Communal Sin

Adam Stout

READ : Leviticus 4:13-21

If the whole Israelite community sins unintentionally . . . (v. 13)

Community offers support. Community can also bring us down. Every community has “blind spots.” For instance, it was wrong to deny African Americans basic civil freedoms. Yet, entire (white) church communities in the United States once thought the oppressive yoke of slavery was right.

They were wrong. Churches today can still be collectively wrong. When we are part of a community that has hurt others, how do we, as individuals, respond? Do we apologize on behalf of the community we represent? Or do we distance ourselves as much as we can from it? Do we say, “Well, I didn’t know that was going on,” or “I never agreed with that”?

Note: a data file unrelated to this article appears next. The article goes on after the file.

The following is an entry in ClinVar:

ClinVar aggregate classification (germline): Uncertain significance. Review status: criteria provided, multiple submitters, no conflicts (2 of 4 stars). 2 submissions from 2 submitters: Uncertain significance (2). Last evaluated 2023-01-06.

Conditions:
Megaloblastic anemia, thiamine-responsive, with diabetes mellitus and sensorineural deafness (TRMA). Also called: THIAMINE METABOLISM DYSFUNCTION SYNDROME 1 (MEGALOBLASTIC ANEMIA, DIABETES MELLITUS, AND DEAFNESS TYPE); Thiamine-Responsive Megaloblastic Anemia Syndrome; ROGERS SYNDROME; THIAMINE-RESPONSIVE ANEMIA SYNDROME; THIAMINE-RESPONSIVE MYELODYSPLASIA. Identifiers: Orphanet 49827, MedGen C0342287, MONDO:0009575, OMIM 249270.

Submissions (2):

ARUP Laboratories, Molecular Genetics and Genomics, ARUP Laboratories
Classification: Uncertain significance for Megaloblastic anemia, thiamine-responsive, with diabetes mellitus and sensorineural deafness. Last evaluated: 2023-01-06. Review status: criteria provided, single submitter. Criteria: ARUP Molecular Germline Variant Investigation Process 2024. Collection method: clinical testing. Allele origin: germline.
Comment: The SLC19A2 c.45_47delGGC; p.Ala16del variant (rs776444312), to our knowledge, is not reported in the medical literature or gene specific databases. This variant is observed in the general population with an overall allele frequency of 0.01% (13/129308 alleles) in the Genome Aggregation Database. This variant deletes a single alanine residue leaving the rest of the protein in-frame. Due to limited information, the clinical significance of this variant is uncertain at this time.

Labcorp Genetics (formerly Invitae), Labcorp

The communal mentality in Leviticus rubs against our individualism. Surely some community members were innocent of the sin addressed in chapter 4. But God doesn’t address “the whole Israelite community, minus those who feel they were innocent.” No, the Israelites are commanded to seek forgiveness together.

How might an emphasis on communal sin change us? Would we be more willing to look after our brothers and sisters if we knew we were collectively responsible for their actions? We tend to mention “my church” when it does something good. What if our church community does something wrong and embarrassing? Will we identify with it just the same? We might look bad. But we might learn something of what Jesus bore on behalf of fallen humanity.


God, help us to stand together in guilt and grace.